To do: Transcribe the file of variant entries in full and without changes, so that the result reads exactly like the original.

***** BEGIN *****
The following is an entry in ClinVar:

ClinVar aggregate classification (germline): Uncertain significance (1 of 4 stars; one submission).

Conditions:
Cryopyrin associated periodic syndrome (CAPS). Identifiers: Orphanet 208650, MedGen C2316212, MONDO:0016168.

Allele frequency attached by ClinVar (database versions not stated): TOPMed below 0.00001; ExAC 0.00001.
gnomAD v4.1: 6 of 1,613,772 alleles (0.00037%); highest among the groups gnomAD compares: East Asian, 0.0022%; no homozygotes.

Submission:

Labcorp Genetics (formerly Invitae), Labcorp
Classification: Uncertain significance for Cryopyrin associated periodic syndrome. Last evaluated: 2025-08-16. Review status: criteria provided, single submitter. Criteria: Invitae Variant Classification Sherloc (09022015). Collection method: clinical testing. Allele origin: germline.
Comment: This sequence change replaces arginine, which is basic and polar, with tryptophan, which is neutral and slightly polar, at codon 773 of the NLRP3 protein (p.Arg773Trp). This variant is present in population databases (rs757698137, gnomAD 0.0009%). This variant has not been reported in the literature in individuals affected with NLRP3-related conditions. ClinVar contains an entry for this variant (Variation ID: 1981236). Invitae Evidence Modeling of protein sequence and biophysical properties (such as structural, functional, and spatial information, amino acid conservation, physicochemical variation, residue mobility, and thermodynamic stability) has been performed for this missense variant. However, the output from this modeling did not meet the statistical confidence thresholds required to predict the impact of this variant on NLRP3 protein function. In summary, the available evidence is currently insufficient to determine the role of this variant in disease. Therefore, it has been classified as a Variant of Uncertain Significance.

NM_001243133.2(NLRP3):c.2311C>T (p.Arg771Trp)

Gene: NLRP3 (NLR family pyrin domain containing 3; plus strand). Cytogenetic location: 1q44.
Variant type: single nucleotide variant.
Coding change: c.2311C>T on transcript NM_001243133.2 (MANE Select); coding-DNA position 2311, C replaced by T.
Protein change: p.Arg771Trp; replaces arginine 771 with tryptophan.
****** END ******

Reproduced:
The following is an entry in ClinVar:

ClinVar aggregate classification (germline): Uncertain significance (1 of 4 stars; one submission).

Conditions:
Cryopyrin associated periodic syndrome (CAPS). Identifiers: Orphanet 208650, MedGen C2316212, MONDO:0016168.

Allele frequency attached by ClinVar (database versions not stated): TOPMed below 0.00001; ExAC 0.00001.
gnomAD v4.1: 6 of 1,613,772 alleles (0.00037%); highest among the groups gnomAD compares: East Asian, 0.0022%; no homozygotes.

Submission:

Labcorp Genetics (formerly Invitae), Labcorp
Classification: Uncertain significance for Cryopyrin associated periodic syndrome. Last evaluated: 2025-08-16. Review status: criteria provided, single submitter. Criteria: Invitae Variant Classification Sherloc (09022015). Collection method: clinical testing. Allele origin: germline.
Comment: This sequence change replaces arginine, which is basic and polar, with tryptophan, which is neutral and slightly polar, at codon 773 of the NLRP3 protein (p.Arg773Trp). This variant is present in population databases (rs757698137, gnomAD 0.0009%). This variant has not been reported in the literature in individuals affected with NLRP3-related conditions. ClinVar contains an entry for this variant (Variation ID: 1981236). Invitae Evidence Modeling of protein sequence and biophysical properties (such as structural, functional, and spatial information, amino acid conservation, physicochemical variation, residue mobility, and thermodynamic stability) has been performed for this missense variant. However, the output from this modeling did not meet the statistical confidence thresholds required to predict the impact of this variant on NLRP3 protein function. In summary, the available evidence is currently insufficient to determine the role of this variant in disease. Therefore, it has been classified as a Variant of Uncertain Significance.

NM_001243133.2(NLRP3):c.2311C>T (p.Arg771Trp)

Gene: NLRP3 (NLR family pyrin domain containing 3; plus strand). Cytogenetic location: 1q44.
Variant type: single nucleotide variant.
Coding change: c.2311C>T on transcript NM_001243133.2 (MANE Select); coding-DNA position 2311, C replaced by T.
Protein change: p.Arg771Trp; replaces arginine 771 with tryptophan.